1. Planning

The purpose of this stage is to schedule the test, introduce a DDoS testing vendor to the structure of the customer’s network, define the targets and clear out all technical issues.

2. Attacking

A DDoS attack may target DNS servers, application servers, routers, firewalls and internet bandwidth. DDoS testing engineers employ a coordinated group of botnets sending traffic to the target to bring the system down.

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Typically, DDoS testing lasts up to 90 minutes, which, of course, can vary, depending on the size of the network and other limitations. This time usually is enough to perform the tests.

DDoS testing combines the attacks of different intensity levels: low, medium and high. The intensity can be measured in pps (packets per second) or bps (bits per second)

Low-intensity attacks are designed to check if network monitoring systems can detect abnormal traffic patterns. Mid-intensity attacks demonstrate how the network’s resources are consumed with the intensity increase. High-intensity attacks are designed to detect vulnerable devices and applications in the customer’s network and estimate the exact size of an attack to render the network inoperable.

3. Reporting

At the final stage of DDoS testing, the customer gets a report that outlines the overall effectiveness of the existing DDoS mitigation measures, identified vulnerabilities, and recommendations on how to patch them.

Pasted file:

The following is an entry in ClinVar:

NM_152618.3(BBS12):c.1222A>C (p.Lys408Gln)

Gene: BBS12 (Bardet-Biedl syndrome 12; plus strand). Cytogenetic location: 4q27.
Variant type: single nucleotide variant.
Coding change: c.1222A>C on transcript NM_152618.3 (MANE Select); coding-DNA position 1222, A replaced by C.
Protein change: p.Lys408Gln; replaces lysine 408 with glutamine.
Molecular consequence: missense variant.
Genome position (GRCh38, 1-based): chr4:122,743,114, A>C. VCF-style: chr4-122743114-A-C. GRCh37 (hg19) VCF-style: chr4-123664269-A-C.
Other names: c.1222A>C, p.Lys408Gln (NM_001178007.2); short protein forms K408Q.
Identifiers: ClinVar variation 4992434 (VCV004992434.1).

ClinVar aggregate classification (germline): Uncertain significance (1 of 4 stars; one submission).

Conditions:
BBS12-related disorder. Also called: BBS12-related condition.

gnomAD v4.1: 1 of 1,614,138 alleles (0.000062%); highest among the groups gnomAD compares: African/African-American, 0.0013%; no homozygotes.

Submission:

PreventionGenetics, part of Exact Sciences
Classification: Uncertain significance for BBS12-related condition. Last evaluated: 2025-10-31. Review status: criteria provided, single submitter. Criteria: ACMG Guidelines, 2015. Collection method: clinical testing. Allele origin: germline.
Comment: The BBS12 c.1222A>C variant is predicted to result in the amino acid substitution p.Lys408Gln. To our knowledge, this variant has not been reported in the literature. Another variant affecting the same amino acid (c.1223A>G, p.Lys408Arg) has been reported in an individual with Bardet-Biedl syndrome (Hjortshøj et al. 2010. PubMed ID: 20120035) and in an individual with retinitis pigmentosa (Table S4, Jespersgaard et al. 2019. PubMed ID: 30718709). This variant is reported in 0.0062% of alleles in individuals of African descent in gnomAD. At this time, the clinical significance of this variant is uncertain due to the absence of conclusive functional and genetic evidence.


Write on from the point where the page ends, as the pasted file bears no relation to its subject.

What can go wrong with DDoS testing?

Before the test, companies should pay attention to the following issues that may land them in legal hot water.

  • Third party notification

Today, shared physical infrastructure (VLANs, VPNs, virtual servers, and clouds) becomes more and more common. Errors and misconfigurations during DDoS testing may cause the so-called collateral damage. This means that the testing procedure impaired third-party services running on the same network. Effective DDoS testing comprises a set of real-world attack scenarios, so customers should bear in mind that it may cause shutting down of all critical network services, irrespective of the owner. So, the company should first clearly state the elements of the network infrastructure under their authority. Then, they should notify all the network neighbors, the ISP (Internet Service Provider) or hosting company about the upcoming DDoS testing, as well as the MSSP (Managed Security Service Provider) in case they outsource DDoS mitigation. In the latter case, the MSSP may incur extra charges for conducting DDoS testing with another vendor.

  • Location of the vendor’s servers to launch the DDoS attack

To make DDoS testing closer to real-life attacks, the service providers distribute their servers (botnets) globally. It helps to check the effectiveness of filtering servers and security team’s attack response. This is another legal issue to be checked, as launching DDoS attacks is illegal in many parts of the world. So, apart from the guarantees that the attack vectors will be launched from dedicated servers with no compromised hosts, DDoS testing vendors should provide all the necessary documents testifying that the botnet’s geographical areas are legal.

On a final note

DDoS attacks proliferate at a high rate, and the trend does not seem to reverse. DDoS testing will enable your security team to estimate the potential damage these attacks may bring to the company’s network, detect vulnerable spots in DDoS mitigation system and understand how much time the security response to the attack will take. This information will help to strengthen the company’s security posture and minimize the downtime should a real DDoS attack happen.